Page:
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Fujitsu Wireless Keyboard Set LX390 Missing Encryption

Fujitsu Wireless Keyboard Set LX390 Missing Encryption
Posted Oct 23, 2019
Authored by Matthias Deeg | Site syss.de

SySS GmbH found out that the wireless desktop set Fujitsu LX390 does not use encryption for transmitting data packets containing keyboard events like keystrokes.

tags | advisory
advisories | CVE-2019-18201
SHA-256 | 428f12fda63193810aa96ae244938aed4cd7ce68fd0888dd83fb5f74b77cccf2

Fujitsu Wireless Keyboard Set LX390 Missing Encryption

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Hash: SHA512

Advisory ID: SYSS-2019-010
Product: Wireless Keyboard Set LX390
Manufacturer: Fujitsu
Affected Version(s): Model No. GK381
Tested Version(s): Model No. GK381
Vulnerability Type: Missing Encryption of Sensitive Data (CWE-311)
Risk Level: High
Solution Status: Open (product reached end-of-life (EOL) in May 2019)
Manufacturer Notification: 2019-04-01
Solution Date: -
Public Disclosure: 2019-10-23
CVE Reference: CVE-2019-18201
Author of Advisory: Matthias Deeg (SySS GmbH)



Fujitsu Wireless Keyboard Set LX390 is a wireless desktop set consisting
of a mouse and a keyboard.

The manufacturer describes the product as follows (see [1, 2]):

"The Wireless Keyboard Set LX390 is an excellent desktop solution for
users with ambition. This durable keyboard set is equipped with secure
2.4 GHz technology and plug and play technology. The elegant mouse works
on most surfaces due to its precise 1000 dpi sensor. It offers fabulous
features and ultra slim, portable design."

Due to an insecure implementation of the radio data communication
without encryption, an attacker is able to remotely eavesdrop sensitive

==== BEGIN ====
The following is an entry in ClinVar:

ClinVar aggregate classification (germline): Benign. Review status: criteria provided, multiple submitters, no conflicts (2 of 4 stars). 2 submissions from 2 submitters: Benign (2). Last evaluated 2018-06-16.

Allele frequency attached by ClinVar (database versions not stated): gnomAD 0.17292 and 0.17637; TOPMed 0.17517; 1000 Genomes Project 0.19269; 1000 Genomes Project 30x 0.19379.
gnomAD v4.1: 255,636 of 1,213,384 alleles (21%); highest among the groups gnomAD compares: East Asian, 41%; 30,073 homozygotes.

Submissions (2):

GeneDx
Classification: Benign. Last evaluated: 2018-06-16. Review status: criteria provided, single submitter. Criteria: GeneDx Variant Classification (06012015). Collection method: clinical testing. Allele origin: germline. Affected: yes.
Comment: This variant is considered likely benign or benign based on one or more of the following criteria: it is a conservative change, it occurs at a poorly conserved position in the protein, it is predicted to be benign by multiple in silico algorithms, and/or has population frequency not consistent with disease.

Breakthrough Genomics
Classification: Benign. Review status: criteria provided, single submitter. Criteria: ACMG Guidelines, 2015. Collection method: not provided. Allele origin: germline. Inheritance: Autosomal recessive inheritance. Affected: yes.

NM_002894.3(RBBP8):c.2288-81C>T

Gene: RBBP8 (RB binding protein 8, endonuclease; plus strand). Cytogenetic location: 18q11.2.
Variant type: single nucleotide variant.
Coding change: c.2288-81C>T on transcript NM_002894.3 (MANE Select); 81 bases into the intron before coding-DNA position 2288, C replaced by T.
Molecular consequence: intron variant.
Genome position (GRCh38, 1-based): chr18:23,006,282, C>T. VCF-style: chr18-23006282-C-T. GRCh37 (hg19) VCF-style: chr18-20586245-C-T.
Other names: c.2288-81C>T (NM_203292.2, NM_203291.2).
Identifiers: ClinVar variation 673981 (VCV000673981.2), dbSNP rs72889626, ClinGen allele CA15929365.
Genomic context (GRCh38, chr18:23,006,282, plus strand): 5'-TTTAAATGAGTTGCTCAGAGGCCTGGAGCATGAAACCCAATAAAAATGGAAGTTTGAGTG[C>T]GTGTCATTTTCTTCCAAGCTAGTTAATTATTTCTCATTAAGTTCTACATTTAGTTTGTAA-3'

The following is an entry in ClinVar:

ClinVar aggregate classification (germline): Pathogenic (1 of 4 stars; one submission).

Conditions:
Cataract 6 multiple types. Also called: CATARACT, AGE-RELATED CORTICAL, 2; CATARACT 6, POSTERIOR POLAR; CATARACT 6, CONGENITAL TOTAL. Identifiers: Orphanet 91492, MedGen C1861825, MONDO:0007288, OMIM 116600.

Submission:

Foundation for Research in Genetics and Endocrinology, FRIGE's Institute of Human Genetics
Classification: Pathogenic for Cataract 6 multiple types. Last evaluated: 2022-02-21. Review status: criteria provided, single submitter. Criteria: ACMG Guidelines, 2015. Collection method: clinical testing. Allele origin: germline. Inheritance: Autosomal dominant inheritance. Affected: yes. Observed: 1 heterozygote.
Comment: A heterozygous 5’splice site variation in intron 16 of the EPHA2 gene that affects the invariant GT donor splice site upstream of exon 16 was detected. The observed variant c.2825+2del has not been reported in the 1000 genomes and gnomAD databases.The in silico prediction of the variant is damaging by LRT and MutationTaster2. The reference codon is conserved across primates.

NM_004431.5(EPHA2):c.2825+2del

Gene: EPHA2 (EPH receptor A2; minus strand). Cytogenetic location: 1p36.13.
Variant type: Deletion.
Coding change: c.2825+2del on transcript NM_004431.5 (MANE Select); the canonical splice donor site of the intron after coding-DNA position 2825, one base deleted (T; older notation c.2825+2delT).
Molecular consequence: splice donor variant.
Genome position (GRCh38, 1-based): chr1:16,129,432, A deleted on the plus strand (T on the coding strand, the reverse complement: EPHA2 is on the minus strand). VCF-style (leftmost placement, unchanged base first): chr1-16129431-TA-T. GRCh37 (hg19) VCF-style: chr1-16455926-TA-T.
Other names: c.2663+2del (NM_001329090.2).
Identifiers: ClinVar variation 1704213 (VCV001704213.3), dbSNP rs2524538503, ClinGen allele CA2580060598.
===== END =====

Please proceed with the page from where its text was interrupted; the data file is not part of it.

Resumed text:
data, for instance passwords entered via the wireless keyboard.


Vulnerability Details:

SySS GmbH found out that the wireless desktop set Fujitsu LX390 does not
use encryption for transmitting data packets containing keyboard events
like keystrokes.

However, the payload and checksum of data packets are transmitted in an
encoded way using so-called data whitening or data scrambling of the
used 2.4 GHz radio transceiver. Thus, without knowing this data
whitening mechanism and its configuration, an attacker cannot actually
gain access to the cleartext payload contents of transmitted radio
packets during a sniffing attack.

By analyzing the Fujitsu LX390 keyboard and its radio communication,
SySS was able to identify the used communication protocol, the data
whitening mechanism, and how to find the correct data whitening
configuration by sniffing the radio communication of a specific

With this knowledge, an attacker can remotely analyze and decode sent
keyboard events of a Fujitsu LX390 keyboard as cleartext, for instance
keystrokes, and thus gain unauthorized access to sensitive data like

Knowing how to analyze the data communication of a Fujitsu LX390
keyboard also enabled SySS to synthesize valid data packets which
allowed for key stroke injection attacks, which are described in the
SySS security advisory SYSS-2019-011 (see [3]).


Proof of Concept (PoC):

SySS GmbH could successfully perform sniffing attacks against the
2.4 GHz radio communication of the Fujitsu LX390 keyboard using a
software-defined radio and an in-house developed software tool utilizing
GNU Radio [3].

For the protocol analysis,the software tool Universal Radio Hacker [4]
was used.

SySS GmbH could also perform successful sniffing attacks using another